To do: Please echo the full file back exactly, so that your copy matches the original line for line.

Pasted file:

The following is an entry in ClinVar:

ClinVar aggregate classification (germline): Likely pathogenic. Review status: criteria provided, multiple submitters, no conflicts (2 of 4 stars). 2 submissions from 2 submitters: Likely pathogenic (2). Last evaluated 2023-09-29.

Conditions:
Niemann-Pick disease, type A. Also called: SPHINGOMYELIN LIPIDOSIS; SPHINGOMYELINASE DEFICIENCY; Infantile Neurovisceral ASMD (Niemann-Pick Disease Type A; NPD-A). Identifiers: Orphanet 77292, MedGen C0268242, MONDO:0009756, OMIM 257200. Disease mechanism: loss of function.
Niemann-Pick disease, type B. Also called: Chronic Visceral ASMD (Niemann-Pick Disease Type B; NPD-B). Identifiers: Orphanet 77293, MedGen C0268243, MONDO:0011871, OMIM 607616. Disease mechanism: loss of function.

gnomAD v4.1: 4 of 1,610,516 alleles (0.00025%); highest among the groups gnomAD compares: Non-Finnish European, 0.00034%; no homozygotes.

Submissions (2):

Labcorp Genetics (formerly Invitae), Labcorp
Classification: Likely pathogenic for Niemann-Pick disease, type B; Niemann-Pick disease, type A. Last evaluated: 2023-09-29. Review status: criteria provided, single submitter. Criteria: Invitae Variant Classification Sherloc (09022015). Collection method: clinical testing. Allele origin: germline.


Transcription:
The following is an entry in ClinVar:

ClinVar aggregate classification (germline): Likely pathogenic. Review status: criteria provided, multiple submitters, no conflicts (2 of 4 stars). 2 submissions from 2 submitters: Likely pathogenic (2). Last evaluated 2023-09-29.

Conditions:
Niemann-Pick disease, type A. Also called: SPHINGOMYELIN LIPIDOSIS; SPHINGOMYELINASE DEFICIENCY; Infantile Neurovisceral ASMD (Niemann-Pick Disease Type A; NPD-A). Identifiers: Orphanet 77292, MedGen C0268242, MONDO:0009756, OMIM 257200. Disease mechanism: loss of function.
Niemann-Pick disease, type B. Also called: Chronic Visceral ASMD (Niemann-Pick Disease Type B; NPD-B). Identifiers: Orphanet 77293, MedGen C0268243, MONDO:0011871, OMIM 607616. Disease mechanism: loss of function.

gnomAD v4.1: 4 of 1,610,516 alleles (0.00025%); highest among the groups gnomAD compares: Non-Finnish European, 0.00034%; no homozygotes.

Submissions (2):

Labcorp Genetics (formerly Invitae), Labcorp
Classification: Likely pathogenic for Niemann-Pick disease, type B; Niemann-Pick disease, type A. Last evaluated: 2023-09-29. Review status: criteria provided, single submitter. Criteria: Invitae Variant Classification Sherloc (09022015). Collection method: clinical testing. Allele origin: germline.